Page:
Good morning, and welcome to our rolling coverage of the world economy, the financial markets, the eurozone and business
Growth worries are weighing on the markets amid warnings of an economic slowdown on both sides of the Atlantic, as the pandemic continues to disrupt global supply chains.
Anxiety about an economic slowdown has heightened, after the US Federal Reserve warned that the US economy “downshifted slightly” in August, amid rising coronavirus cases and mounting supply chain problems and labor shortages.
In its latest round-up of current US economic conditions, the Fed warned that the renewed surge of the coronavirus has hit dining, travel and tourism, saying:
“The deceleration in economic activity was largely attributable to a pullback in dining out, travel, and tourism in most Districts, reflecting safety concerns due to the rise of the Delta variant, and, in a few cases, international travel restrictions.”
The Fed’s ‘Beige Book’ also flagged that businesses are suffering inflationary pressures, and struggling to obtain raw materials and parts, and to hire staff (a familiar tale this year).
“With pervasive resource shortages, input price pressures continued to be widespread.”
Firms also reported:
“substantial escalation in the cost of metals and metal-based products, freight and transportation services, and construction materials,”
This dampened the mood on Wall Street a little, and has knocked Asia-Pacific shares today. European markets are expected to fall too, adding to yesterday’s drop.
Japan’s Nikkei 225 is down 0.7%, while Australia’s S&P/ASX 200 has slumped 1.9%, Hong Kong’s Hang Seng has lost 2% and South Korea’s Kospi 200 is down 1.75%.
Hong Kong’s tech giants led the sharp sell-off after China further tightened its grip on the gaming sector, summoning firms including Tencent and NetEase to ensure they implement new rules for the sector.
And in a sign that the pandemic continues to cause disruption, Japan said on Thursday it will extend emergency COVID-19 restrictions in Tokyo and other regions until the end of this month.
The move is meant to curb infections and prevent hospitals from being overwhelmed, with Tokyo saying it was too early to let down its guard.
The Bank of England also sees signs that the UK’s recovery is slowing, as the supply of goods remains disrupted and firms struggle to fill vacancies.
Governor Andrew Bailey told MPs:
At the moment we’re seeing some levelling off of the recovery, the short term indicators are suggesting that.
The Bank’s governor suggested that Covid disruption to global supply chains, which have upended industries from car making to hospitality, had proved more persistent than expected by Threadneedle Street earlier this year, as higher rates of coronavirus infections and heightened demand for manufactured goods put pressure on shipments.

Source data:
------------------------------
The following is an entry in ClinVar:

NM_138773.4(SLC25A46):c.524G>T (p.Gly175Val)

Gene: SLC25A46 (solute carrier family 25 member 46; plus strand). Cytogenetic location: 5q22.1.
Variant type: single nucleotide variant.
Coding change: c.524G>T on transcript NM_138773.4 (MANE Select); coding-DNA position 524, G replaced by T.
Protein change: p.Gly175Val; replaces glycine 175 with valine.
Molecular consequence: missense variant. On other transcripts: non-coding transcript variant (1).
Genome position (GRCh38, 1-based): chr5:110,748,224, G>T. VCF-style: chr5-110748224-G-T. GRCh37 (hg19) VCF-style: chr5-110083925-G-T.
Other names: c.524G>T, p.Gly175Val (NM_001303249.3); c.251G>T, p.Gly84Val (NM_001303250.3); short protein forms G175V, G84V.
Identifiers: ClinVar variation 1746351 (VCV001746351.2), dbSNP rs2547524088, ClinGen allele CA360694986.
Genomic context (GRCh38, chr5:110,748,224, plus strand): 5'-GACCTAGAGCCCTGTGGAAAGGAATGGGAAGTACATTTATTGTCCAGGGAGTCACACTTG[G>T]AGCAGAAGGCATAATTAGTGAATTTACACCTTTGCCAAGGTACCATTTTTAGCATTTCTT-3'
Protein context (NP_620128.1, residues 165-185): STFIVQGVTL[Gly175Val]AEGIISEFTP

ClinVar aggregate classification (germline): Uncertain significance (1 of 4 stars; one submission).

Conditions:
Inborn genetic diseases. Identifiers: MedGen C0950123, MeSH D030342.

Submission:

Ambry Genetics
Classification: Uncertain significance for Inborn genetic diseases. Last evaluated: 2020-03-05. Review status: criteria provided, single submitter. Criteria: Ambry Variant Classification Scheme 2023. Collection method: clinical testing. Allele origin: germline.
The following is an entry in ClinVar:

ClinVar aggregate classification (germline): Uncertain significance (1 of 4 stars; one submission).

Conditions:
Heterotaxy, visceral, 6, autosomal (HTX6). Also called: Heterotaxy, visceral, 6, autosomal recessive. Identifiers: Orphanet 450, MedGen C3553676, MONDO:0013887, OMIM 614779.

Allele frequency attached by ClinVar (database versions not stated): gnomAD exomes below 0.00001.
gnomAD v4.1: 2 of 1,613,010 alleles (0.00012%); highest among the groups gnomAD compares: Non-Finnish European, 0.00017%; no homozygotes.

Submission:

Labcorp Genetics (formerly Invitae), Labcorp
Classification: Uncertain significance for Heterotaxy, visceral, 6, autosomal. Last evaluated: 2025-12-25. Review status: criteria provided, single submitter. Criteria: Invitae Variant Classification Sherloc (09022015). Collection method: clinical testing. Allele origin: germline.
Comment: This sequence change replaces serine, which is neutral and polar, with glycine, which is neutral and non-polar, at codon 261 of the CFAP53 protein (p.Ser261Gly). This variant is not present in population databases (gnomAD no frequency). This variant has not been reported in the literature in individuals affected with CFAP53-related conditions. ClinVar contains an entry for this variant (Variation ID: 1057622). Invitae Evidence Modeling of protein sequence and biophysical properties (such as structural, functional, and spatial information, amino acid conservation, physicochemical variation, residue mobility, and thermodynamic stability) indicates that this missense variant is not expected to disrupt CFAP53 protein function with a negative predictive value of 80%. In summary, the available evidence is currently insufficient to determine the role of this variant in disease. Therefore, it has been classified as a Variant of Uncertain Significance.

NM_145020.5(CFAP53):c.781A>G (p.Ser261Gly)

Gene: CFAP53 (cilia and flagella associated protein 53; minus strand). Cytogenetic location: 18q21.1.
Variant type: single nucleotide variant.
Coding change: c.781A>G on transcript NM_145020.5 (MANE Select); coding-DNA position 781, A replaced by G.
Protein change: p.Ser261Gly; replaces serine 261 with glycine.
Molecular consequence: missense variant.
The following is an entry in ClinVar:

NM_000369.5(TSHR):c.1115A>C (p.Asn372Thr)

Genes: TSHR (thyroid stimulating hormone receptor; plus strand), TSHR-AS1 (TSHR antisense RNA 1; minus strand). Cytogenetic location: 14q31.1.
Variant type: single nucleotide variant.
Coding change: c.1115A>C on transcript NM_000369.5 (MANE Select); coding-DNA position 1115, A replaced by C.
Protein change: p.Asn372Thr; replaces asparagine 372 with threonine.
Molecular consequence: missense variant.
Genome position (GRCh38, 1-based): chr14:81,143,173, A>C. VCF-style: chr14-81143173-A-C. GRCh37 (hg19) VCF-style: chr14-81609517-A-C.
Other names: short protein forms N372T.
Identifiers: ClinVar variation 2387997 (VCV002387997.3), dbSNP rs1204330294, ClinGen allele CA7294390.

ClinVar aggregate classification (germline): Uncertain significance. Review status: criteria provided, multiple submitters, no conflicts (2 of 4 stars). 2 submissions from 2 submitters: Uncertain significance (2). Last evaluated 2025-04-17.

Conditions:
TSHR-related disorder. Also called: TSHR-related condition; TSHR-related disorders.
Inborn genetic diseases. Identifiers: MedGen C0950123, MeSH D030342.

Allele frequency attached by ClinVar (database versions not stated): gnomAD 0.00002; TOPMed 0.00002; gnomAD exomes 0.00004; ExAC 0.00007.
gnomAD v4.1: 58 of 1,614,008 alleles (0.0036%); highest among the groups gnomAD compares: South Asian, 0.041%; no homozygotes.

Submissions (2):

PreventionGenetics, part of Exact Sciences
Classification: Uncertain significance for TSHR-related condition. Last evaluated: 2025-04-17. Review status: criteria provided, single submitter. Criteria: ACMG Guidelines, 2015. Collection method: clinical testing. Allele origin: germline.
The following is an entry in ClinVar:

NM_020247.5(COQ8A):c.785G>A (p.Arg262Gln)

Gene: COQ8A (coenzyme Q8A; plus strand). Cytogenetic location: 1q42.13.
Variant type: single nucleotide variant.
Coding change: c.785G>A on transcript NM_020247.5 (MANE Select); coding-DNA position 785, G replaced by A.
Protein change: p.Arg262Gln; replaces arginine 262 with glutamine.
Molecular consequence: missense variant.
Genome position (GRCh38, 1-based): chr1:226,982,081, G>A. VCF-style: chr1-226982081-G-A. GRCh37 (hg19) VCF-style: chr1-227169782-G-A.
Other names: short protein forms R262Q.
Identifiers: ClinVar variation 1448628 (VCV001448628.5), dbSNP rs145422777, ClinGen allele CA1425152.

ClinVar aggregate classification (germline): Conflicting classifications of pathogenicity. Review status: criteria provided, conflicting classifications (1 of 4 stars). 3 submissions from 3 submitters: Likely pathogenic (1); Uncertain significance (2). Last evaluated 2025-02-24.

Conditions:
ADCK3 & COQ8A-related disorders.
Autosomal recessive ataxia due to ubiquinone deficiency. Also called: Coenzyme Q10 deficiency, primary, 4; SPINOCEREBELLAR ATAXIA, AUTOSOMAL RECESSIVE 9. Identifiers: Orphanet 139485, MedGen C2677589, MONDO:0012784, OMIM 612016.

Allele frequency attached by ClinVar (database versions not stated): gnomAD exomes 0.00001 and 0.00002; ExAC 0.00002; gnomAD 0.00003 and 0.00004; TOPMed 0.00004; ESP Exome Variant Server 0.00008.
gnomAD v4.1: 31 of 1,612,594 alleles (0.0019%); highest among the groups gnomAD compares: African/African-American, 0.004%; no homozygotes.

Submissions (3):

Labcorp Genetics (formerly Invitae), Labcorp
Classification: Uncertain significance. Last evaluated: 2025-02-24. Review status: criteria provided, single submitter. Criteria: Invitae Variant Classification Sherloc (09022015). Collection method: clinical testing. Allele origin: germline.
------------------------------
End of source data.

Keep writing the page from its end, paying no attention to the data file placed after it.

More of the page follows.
He said there had been an expectation that consumer demand for goods would increasingly switch to services as pandemic restrictions were relaxed, but that had so far not happened as much as expected.
“There’s this underlying story of imbalanced demand, which we thought would by now have been well on the way to correcting itself,”.
The European Central Bank’s will assess the state of the eurozone economy, as it meets to set monetary policy.
Some ECB policymakers are pushing to ease back on its stimulus programme, after inflation hit a decade high.
Ipek Ozkardeskaya, senior analyst at Swissquote, says:
One of the reasons why the ECB hawks are coming back in charge is the rising inflation. The European CPI hit the 3% mark in August. The latest jump in CPI boosted fears among the inflation-sceptic member states such as Germany, Austria and Netherlands who started calling for tapering of the ECB’s asset purchases sooner rather than later.
The question is when and how? I believe that the divergent opinions at the heart of the ECB won’t let the bank make any sharp move in the close future. We would most probably see the ECB slowing its PEPP purchases, but a reduction in the total size of the pandemic program, a change in regular APP or a rate normalization are highly unlikely.
Today’s meeting will give away some insight about how the ECB will cope with the rising inflation and the stressed hawkish members, what the dovish-hawkish balance will look like and where the euro should be headed next. The chances are we will see President Christine Lagarde soothing the doves’ nerves at today’s press conference – which should trigger some weakness in euro versus the greenback in the short run.
We also get the latest round-up of UK economic indicators from the Office for National Statistics, and weekly jobless figures from the US — where vacancies hit a new record high yesterday.
- 7am BST: German balance of trade for July
- 9.30am BST: Business insights and impact on the UK economy
- 12.45pm BST: European Central Bank interest rate decision
- 1.30pm BST: European Central Bank press conference
- 1.30pm BST: US weekly jobless report